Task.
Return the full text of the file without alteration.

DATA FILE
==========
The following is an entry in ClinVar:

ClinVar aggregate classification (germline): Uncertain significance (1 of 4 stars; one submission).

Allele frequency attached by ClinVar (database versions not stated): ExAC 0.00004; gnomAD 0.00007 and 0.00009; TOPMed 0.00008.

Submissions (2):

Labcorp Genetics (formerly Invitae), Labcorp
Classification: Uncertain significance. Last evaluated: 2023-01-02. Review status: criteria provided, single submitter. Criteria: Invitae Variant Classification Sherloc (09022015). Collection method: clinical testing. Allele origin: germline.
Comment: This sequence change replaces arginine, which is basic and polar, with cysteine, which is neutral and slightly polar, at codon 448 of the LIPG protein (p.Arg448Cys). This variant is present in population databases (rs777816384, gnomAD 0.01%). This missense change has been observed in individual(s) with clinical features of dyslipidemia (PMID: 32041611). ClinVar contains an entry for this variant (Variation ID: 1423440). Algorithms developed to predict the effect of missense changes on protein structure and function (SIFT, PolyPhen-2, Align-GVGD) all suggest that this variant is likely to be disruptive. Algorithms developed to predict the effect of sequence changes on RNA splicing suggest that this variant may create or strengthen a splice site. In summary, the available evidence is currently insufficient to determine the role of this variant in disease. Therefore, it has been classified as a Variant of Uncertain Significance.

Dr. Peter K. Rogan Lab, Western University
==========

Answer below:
The following is an entry in ClinVar:

ClinVar aggregate classification (germline): Uncertain significance (1 of 4 stars; one submission).

Allele frequency attached by ClinVar (database versions not stated): ExAC 0.00004; gnomAD 0.00007 and 0.00009; TOPMed 0.00008.

Submissions (2):

Labcorp Genetics (formerly Invitae), Labcorp
Classification: Uncertain significance. Last evaluated: 2023-01-02. Review status: criteria provided, single submitter. Criteria: Invitae Variant Classification Sherloc (09022015). Collection method: clinical testing. Allele origin: germline.
Comment: This sequence change replaces arginine, which is basic and polar, with cysteine, which is neutral and slightly polar, at codon 448 of the LIPG protein (p.Arg448Cys). This variant is present in population databases (rs777816384, gnomAD 0.01%). This missense change has been observed in individual(s) with clinical features of dyslipidemia (PMID: 32041611). ClinVar contains an entry for this variant (Variation ID: 1423440). Algorithms developed to predict the effect of missense changes on protein structure and function (SIFT, PolyPhen-2, Align-GVGD) all suggest that this variant is likely to be disruptive. Algorithms developed to predict the effect of sequence changes on RNA splicing suggest that this variant may create or strengthen a splice site. In summary, the available evidence is currently insufficient to determine the role of this variant in disease. Therefore, it has been classified as a Variant of Uncertain Significance.

Dr. Peter K. Rogan Lab, Western University